I’m back from Cornerstone Festival 2011. While at the festival, I journaled the experience on the Official Cornerstone Festival website, but I’m going to copy those posts to here and expound on them a little bit with a little more personal and critical commentary.
I’ve been writing a lot about the heat. The oppressive, sizzling, sweltering heat. It drained everyone, including the power for the entire county apparently. The electricity vaporized from the grounds again on Friday leaving everywhere except the Main Stage and generator stages, each with their own power, down to a stand-still. This made me very sad because it happened right as Quiet Science was about to take the stage. Their show ended up being rescheduled for the evening at 7 PM which gave me a massive conundrum as they were scheduled at the same time as The Choir and also Campbell The Band. Tough choices.
I was sad to have no music, but it did afford a chance to have some conversations with friends, including people as far away as Scotland. That’s one of the coolest things about Cornerstone. I’ve met people from all over the country, indeed all over the world, and we all share common musical interests that make discussions seem perfectly natural.
Some artists made the best of the lack of electricity. Mike Roe and Derri Daugherty performed through a single amp powered by an RV. Total professionals, they played a great show featuring their new project Kerosene Halo with their humor and sentiment.
The power finally returned for Jeff Elbel and his band Ping. Jeff brought new music to the festival this year and even invited me up on stage to take a group photo. I’m glad I didn’t trip over any cords and knock instruments all over the stage, so it’s a big win for me.
The sun is finally started to set and the heat started to break. The Quiet Science/Campbell The Band/The Choir conflict approached next. When I was younger on a cooler day, I would run around the festival grounds trying to catch all three shows in a roundabout circuit around the grounds. I didn’t know if I would have the strength to do it, but I guess this old dog can still hunt because I successfully saw almost all of each show.
I felt really bad for Quiet Science since their show was cancelled at 1 PM due to the power issues, but it all turned out ok anyways. They played at the rescheduled time of 7 PM and introduced new material from their upcoming album. I really like the lead singer’s story about redemption in his life and his stories about working in the suicide wing of the hospital are compelling (and I’m a sucker for music influenced by science fiction and writers like C.S. Lewis.)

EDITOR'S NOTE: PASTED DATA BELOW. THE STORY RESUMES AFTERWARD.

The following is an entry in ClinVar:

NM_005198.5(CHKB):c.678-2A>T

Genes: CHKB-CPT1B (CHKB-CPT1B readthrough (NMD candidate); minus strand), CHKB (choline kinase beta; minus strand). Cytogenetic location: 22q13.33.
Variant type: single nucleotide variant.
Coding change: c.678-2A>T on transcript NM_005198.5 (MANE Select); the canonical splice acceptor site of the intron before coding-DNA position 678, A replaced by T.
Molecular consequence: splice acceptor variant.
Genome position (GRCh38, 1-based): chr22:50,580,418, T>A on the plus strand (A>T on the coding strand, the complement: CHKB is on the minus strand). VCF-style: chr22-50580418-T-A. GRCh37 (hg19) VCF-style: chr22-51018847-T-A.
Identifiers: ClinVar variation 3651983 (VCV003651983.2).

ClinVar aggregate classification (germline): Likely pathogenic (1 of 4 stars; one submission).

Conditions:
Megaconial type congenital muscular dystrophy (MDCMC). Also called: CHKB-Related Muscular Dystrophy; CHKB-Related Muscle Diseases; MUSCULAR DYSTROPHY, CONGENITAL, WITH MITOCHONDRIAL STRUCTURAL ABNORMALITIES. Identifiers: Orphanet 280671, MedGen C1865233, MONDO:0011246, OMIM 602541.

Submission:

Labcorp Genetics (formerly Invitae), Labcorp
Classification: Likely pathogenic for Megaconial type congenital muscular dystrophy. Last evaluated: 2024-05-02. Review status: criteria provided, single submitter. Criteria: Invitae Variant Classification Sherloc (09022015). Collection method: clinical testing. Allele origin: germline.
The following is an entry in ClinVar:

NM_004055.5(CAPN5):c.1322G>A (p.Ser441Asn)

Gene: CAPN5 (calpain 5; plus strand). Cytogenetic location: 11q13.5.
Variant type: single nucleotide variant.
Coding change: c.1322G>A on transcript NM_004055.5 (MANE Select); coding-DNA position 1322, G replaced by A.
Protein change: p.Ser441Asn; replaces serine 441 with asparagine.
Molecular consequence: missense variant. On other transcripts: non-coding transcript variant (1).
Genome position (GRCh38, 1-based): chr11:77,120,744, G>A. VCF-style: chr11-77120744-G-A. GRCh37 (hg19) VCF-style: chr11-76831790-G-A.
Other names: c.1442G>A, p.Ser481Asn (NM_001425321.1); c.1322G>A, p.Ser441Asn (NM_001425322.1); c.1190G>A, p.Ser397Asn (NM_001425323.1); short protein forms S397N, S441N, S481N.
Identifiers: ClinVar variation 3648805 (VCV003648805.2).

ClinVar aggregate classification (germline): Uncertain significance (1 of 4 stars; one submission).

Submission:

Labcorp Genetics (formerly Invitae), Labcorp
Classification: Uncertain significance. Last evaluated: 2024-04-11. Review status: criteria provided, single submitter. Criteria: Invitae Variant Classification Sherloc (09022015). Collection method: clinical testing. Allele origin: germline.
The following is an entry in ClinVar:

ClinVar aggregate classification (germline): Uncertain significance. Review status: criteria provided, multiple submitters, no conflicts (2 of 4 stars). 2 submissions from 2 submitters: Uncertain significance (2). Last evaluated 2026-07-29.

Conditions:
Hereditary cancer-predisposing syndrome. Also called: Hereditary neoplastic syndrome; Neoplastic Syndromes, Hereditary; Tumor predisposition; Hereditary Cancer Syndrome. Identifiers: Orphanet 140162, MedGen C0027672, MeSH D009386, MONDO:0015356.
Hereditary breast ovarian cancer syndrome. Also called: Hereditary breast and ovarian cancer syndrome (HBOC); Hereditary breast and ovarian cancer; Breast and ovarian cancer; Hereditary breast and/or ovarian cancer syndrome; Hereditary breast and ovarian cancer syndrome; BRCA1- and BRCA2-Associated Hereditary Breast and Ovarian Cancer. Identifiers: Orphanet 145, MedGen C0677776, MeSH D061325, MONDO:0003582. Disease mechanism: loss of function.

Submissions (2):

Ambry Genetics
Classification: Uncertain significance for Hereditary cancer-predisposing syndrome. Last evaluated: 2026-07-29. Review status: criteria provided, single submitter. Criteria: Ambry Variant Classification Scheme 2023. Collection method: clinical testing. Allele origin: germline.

The power outage knocked everything else out of schedule so I was able to swing by the Gallery Stage and catch an acoustic version of The Choir. Derri Daugherty, Steve Hindalong, and Dan Michaels translated their “swirly, scary music” into a pleasant night running through the history of their band through their songs. After that, it was over to see Campbell The Band at the Underground Stage. This band totally has the crowd interaction part figured out. At one point, a band member gave the bass drum to the crowd to hold while he hammered on it with his mallet. During the middle of the show, they handed paper out to the crowd and told them to rip it up and then during the climatic moment of the song throw it up in the air in a blast of confetti. I’m not going to lie, it was pretty awesome. Mike Mains and The Branches was a real pleasant surprise afterwards. I had never heard of them, but I really enjoyed the show and I’ll have to check out their music.
I made a quick drop by the After Hours Dance Club to check up on my friend David and see how things were going over there. They were still coming down to the ground after opening up the festival on Main Stage with Andy Hunter. From there, I settled down for the night at the Gallery for Lost Dogs and Deas Vail. The Lost Dogs were “a three legged dog” as Terry Taylor had to return home for a family emergency. The bass player for Daniel Amos filled in for Taylor extremely well and the band carried on with a solid show. The final show of the evening was Deal Vail which pulled in a very large and much younger crowd than the normal Gallery Stage patrons. Deas Vail played almost all new material and even though it was unfamiliar, it was well received by the crowd. I’m looking forward to their new album.
With Friday coming to an end, the heat was finally starting to pass from Cornerstone Festival. Nonetheless, I still felt drained, as if I’d used up my reserve of energy saved for the last two days early. The last two days would involve a lot less walking and a lot more sitting and talking.